That is why in spite of various roadblocks, various difficulties, the people's trust in Modi remains unharmed.
How long will people trust Modi? When will they start questioning him for not delivering?
In the long run, that will happen. I don't see a challenge arising in the near future for Narendra Modi.
The problem for Modi would be the longer the people believe in him, the greater would be the disappointment at a later stage.
There is a belief among Modi's supporters that Hindus have been reduced to being second-class citizens in India, and hence Modi is the need of the hour.
Many who voted for the BJP and many people in India do think that Hindus have become second class citizens in India. I think that is a misconception. I don't subscribe to that view.
I wouldn't say there has been any great special treatment of Hindus because India's Constitution actually believes that no person or group must be treated differently.
But since the '90s, the BJP has been able to create this impression that there has been injustice or unfair treatment to the majority community.
This is historically not something exceptional as in many countries like in Sri Lanka, this sentiment can be created through a political project and that sentiment can remain politically active for some time.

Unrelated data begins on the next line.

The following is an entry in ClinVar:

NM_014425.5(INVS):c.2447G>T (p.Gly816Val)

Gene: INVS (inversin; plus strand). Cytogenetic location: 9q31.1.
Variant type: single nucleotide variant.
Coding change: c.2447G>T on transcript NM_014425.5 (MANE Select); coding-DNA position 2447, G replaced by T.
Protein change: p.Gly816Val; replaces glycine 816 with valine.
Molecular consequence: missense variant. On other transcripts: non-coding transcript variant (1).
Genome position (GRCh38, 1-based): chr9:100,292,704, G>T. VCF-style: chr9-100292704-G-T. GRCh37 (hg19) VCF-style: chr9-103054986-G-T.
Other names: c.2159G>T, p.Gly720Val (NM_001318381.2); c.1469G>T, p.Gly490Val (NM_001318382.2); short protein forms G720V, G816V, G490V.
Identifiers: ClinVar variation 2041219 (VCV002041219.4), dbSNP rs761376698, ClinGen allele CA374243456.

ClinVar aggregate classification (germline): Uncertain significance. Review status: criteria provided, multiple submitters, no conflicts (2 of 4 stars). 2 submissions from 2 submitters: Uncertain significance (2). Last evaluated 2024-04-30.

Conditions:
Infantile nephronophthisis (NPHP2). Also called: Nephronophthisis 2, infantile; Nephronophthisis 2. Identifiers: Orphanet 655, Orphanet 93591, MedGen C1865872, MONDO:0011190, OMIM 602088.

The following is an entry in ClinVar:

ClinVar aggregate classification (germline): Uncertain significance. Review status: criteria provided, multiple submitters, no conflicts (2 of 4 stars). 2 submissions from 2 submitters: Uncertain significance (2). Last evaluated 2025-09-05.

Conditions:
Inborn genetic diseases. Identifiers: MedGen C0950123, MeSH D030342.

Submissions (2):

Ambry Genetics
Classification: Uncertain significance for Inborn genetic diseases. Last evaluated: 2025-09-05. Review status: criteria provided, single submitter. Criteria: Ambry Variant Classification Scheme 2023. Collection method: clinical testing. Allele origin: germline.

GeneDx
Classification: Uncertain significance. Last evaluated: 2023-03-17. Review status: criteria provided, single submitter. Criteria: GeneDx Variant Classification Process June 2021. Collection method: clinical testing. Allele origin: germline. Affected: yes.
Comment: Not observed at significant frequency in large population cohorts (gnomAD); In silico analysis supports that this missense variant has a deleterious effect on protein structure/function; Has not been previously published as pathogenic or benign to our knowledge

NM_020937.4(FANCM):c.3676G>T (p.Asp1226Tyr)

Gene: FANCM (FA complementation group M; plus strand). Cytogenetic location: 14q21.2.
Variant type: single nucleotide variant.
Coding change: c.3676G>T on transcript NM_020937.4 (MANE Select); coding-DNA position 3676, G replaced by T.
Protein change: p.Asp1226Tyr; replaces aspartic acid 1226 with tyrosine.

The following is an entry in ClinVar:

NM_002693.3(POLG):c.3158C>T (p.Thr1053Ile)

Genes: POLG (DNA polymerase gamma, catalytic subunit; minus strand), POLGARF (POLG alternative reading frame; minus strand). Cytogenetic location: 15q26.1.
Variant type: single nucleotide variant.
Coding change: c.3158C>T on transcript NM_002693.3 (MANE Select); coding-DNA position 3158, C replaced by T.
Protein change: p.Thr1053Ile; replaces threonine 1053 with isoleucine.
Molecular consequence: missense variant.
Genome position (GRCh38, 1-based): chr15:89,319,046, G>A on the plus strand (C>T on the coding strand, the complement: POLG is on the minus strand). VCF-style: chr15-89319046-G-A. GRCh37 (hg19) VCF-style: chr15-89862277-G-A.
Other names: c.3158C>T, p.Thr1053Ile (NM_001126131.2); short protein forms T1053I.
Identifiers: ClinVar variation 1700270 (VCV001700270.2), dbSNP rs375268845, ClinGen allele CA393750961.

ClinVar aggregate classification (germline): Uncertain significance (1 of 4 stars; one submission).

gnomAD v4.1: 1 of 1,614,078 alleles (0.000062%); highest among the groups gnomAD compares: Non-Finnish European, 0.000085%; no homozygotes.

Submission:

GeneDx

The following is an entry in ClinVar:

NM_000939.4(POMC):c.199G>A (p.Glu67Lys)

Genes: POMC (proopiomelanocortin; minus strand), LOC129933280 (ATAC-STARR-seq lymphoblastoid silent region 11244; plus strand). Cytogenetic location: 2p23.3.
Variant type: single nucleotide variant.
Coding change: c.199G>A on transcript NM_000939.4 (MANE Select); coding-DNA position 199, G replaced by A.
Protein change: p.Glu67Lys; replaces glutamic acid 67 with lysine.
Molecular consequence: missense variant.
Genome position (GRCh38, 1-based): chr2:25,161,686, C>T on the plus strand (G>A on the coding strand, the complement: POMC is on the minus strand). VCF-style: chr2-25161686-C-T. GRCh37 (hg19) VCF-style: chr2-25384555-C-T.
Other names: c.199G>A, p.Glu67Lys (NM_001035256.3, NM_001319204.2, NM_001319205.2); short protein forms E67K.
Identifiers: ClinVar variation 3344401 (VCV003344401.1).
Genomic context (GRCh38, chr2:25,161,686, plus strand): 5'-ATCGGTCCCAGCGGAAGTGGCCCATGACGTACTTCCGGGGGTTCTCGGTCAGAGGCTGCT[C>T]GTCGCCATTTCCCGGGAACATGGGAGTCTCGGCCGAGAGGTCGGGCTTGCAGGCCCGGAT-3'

Currently, India is going through that moment as some Hindus do believe that as the majority they should have received better treatment which they aren't, so the system is unfair. That is the belief.
Is it true that India's secular politics made some Hindus feel they are second class citizens?
All I am saying is that the BJP's communal propaganda convinced some Hindus. The Congress' secular politics never did anything good for the Muslims either.
So in that sense, the Congress' secular politics did not do anything good for the Muslims nor for the Hindus.
Why do you think the Opposition parties are unable to set the narrative against the Modi government?
This is partly because they are all disintegrated.
Secondly when they are in power, they are unable to record reasonably good governance.
Thirdly, they are trapped in the entire language of the 1990s and Modi is trying to go beyond that language.
He talks of development along with Hindutva so there will have to be a new kind of politics which the Opposition parties will have to engage in. Currently, I don't see any political party prepared for that ideologically.
What plank can the Opposition use to take on Modi?
That is not the job of an analyst. It is the job of a creative politician. He has to create a new narrative, which will include the aspirations of the people and also try to assuage the communal sensibilities and communal feelings among the people.